With virus aid in sight, Democrats debate filibuster changes

WASHINGTON (AP) — With President Joe Biden on the verge of his first big legislative victory, a key
moderate Democrat says he’s open to changing Senate rules that could allow for more party-line votes to
push through other parts of the White House’s agenda such as voting rights.
West Virginia Sen. Joe Manchin stressed Sunday that he wants to keep the procedural hurdle known as the
filibuster, saying major legislation should always have significant input from the minority party. But
he noted there are other ways to change the rules that now effectively require 60 votes for most
legislation. One example: the "talking filibuster," which requires senators to slow a bill by
holding the floor, but then grants an "up or down" simple majority vote if they give up.
"The filibuster should be painful, it really should be painful and we’ve made it more comfortable
over the years," Manchin said. "Maybe it has to be more painful."
"If you want to make it a little bit more painful, make him stand there and talk," Manchin
added. "I’m willing to look at any way we can, but I’m not willing to take away the involvement of
the minority."
On Monday, White House press secretary Jen Psaki reiterated that President Joe Biden has no interest in
tweaking the filibuster.
"His preference is not to make changes to the filibuster rules. But he believes that with the
current structure that he can work with Democrats and Republicans to get work and business done,"
she said.
Democrats are beginning to look to their next legislative priorities after an early signature win for
Biden on Saturday, with the Senate approving a $1.9 trillion COVID-19 relief plan on a party-line 50-49
Final passage is expected Tuesday in the House if leaders can hold the support of progressives frustrated
that the Senate narrowed unemployment benefits and stripped out an increase of the federal minimum wage
to $15 an hour.
Over the weekend, the chair of the Congressional Progressive Caucus, representing around 100 House
liberals, called the Senate’s weakening of some provisions "bad policy and bad politics." But
Rep. Pramila Jayapal, D-Wash., also characterized the changes as "relatively minor
concessions" and emphasized the bill retained its "core bold, progressive elements."
Biden says he would sign the measure immediately if the House passed it. The legislation would allow many
Americans to receive $1,400 in direct checks from the government this month.
"Lessons learned: If we have unity, we can do big things," a jubilant Senate Majority Leader
Chuck Schumer, D-N.Y., told The Associated Press in an interview after Saturday’s vote.
Still, the Democrats’ approach required a last-minute call from Biden to Manchin to secure his vote after
he raised late resistance to the breadth of unemployment benefits. That immediately raised questions
about the path ahead in a partisan environment where few, if any, Republicans are expected to back
planks of the president’s agenda.
Democrats used a fast-track budget process known as reconciliation to approve Biden’s top priority
without Republican support, a strategy that succeeded despite the reservations of some moderates. But
work in the coming months on other issues such as voting rights and immigration could prove more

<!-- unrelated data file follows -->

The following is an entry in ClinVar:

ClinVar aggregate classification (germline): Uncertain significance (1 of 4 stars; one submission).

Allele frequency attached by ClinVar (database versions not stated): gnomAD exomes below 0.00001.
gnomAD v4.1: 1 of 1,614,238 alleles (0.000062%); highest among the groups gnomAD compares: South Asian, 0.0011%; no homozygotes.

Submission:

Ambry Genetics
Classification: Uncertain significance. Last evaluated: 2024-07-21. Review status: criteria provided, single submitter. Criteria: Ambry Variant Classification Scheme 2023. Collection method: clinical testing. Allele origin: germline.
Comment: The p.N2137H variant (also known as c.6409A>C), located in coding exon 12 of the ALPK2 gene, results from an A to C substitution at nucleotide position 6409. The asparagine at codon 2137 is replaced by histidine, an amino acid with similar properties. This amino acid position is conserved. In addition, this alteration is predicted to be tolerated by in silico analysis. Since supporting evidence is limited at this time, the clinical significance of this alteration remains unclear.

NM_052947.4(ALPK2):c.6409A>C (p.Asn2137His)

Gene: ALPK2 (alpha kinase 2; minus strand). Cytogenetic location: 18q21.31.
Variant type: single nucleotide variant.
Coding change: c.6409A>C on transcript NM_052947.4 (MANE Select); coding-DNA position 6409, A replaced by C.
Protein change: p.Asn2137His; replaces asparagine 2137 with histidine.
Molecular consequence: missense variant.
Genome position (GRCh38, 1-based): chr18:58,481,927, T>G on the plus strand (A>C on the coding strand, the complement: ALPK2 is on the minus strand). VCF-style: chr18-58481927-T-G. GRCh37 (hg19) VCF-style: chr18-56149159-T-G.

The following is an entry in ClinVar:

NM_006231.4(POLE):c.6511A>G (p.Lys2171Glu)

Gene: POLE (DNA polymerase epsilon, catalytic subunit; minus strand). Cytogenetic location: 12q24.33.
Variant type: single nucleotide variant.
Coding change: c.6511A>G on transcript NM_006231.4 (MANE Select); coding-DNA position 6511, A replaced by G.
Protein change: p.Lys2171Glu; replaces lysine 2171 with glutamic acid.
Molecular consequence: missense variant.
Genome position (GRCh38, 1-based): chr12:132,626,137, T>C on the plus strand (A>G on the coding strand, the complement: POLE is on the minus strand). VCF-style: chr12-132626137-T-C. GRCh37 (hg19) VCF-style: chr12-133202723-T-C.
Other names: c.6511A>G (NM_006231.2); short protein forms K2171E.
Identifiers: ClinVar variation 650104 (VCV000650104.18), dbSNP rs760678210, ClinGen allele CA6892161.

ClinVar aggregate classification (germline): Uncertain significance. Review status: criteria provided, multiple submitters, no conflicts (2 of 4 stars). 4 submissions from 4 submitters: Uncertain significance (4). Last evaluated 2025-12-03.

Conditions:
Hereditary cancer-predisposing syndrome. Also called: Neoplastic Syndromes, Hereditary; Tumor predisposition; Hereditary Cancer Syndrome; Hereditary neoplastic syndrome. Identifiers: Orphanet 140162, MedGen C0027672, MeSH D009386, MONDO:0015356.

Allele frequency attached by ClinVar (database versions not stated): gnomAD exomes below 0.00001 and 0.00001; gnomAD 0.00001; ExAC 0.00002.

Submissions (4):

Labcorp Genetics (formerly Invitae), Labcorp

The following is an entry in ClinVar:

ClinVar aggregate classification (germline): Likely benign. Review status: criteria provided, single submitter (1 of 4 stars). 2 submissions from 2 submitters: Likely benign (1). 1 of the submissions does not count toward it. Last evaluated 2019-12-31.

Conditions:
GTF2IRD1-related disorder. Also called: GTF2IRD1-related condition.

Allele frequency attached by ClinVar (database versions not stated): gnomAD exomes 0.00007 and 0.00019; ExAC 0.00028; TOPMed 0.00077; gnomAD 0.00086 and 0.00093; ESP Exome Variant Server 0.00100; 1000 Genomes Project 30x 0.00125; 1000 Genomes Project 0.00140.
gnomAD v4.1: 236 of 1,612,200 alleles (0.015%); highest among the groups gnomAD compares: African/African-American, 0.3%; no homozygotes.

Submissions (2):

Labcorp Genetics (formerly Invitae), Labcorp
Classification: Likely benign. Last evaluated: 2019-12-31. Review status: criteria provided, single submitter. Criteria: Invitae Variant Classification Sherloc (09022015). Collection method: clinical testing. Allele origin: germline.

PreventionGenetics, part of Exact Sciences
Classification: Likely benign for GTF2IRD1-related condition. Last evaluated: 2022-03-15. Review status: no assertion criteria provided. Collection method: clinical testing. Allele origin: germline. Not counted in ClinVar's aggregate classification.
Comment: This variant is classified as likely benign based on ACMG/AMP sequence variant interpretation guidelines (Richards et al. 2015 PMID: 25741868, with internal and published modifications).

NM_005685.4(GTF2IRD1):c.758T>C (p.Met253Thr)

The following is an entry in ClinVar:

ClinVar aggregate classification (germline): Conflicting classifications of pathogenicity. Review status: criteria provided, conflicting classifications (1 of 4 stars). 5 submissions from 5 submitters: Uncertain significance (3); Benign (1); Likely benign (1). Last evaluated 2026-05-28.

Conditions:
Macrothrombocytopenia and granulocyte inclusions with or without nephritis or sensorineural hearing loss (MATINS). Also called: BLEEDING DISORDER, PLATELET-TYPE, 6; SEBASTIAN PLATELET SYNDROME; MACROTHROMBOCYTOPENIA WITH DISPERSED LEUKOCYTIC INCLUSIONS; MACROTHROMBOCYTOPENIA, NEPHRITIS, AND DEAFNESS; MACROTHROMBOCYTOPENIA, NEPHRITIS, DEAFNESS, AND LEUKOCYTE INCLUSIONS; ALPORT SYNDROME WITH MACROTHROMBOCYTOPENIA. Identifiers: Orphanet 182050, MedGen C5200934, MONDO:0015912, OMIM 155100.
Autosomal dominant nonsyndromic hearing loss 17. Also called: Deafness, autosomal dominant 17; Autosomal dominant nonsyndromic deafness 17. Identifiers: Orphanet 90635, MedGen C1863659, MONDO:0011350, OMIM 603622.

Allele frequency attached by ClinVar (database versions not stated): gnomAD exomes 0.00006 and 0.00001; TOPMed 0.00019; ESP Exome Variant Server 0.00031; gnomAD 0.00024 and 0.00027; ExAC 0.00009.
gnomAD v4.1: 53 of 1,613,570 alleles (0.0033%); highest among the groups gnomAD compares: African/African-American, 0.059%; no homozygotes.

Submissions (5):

Sen. Lindsey Graham, R-S.C., pledged that Senate Republicans would block passage of a sweeping
House-passed bill on voting rights. The measure, known as HR 1, would restrict partisan gerrymandering
of congressional districts, strike down hurdles to voting and bring transparency to the campaign finance
system. It would serve as a counterweight to voting rights restrictions advancing in
Republican-controlled statehouses across the country in the wake of Donald Trump’s repeated false claims
about a "stolen" election.
"Not one Republican is going to vote for HR 1 because it’s a federal takeover of elections, it sets
up a system where there is no real voter security or verification," Graham said. "It is a
liberal wish list in terms of how you vote."
The Senate is divided 50-50, but Democrats control the chamber because Vice President Kamala Harris can
cast the tie-breaking vote. With 60 votes effectively needed on most legislation, Democrats must win the
support of at least some Republicans to pass Biden’s agenda.
When asked about the voting rights bill, Manchin on Sunday left the door open to supporting some kind of
a workaround to allow for passage based on a simple majority, suggesting he could support
"reconciliation" if he was satisfied that Republicans had the ability to provide input. But it
was unclear how that would work as voting rights are not budget-related and would not qualify for the
reconciliation process.
"I’m not going to go there until my Republican friends have the ability to have their say
also," Manchin said.
On Sunday, the anti-filibuster advocacy group "Fix Our Senate" praised Manchin’s comments as a
viable way to get past "pure partisan obstruction" in the Senate.
"Sen. Manchin just saw Senate Republicans unanimously oppose a wildly popular and desperately-needed
COVID relief bill that only passed because it couldn’t be filibustered, so it’s encouraging to hear him
express openness to reforms to ensure that voting rights and other critical bills can’t be blocked by a
purely obstructionist minority," the group said in a statement.
Manchin spoke on NBC’s "Meet the Press," "Fox News Sunday," CNN’s "State of the
Union" and ABC’s "This Week," and Graham appeared on Fox News Channel’s "Sunday
Morning Futures."
Associated Press writers Alan Fram and Lisa Mascaro contributed to this report.